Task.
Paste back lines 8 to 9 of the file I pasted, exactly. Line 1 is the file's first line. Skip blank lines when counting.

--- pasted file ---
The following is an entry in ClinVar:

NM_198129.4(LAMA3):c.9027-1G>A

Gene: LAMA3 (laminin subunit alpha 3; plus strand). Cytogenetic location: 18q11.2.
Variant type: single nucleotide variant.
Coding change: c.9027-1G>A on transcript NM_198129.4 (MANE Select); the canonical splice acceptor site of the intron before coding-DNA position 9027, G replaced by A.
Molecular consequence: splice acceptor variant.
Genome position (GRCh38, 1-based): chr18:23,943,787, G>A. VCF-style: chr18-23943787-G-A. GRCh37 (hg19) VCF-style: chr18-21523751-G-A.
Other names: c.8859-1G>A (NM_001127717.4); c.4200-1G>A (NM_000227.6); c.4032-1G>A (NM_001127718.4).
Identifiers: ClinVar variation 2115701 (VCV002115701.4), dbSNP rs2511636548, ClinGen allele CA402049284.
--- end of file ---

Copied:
Other names: c.8859-1G>A (NM_001127717.4); c.4200-1G>A (NM_000227.6); c.4032-1G>A (NM_001127718.4).
Identifiers: ClinVar variation 2115701 (VCV002115701.4), dbSNP rs2511636548, ClinGen allele CA402049284.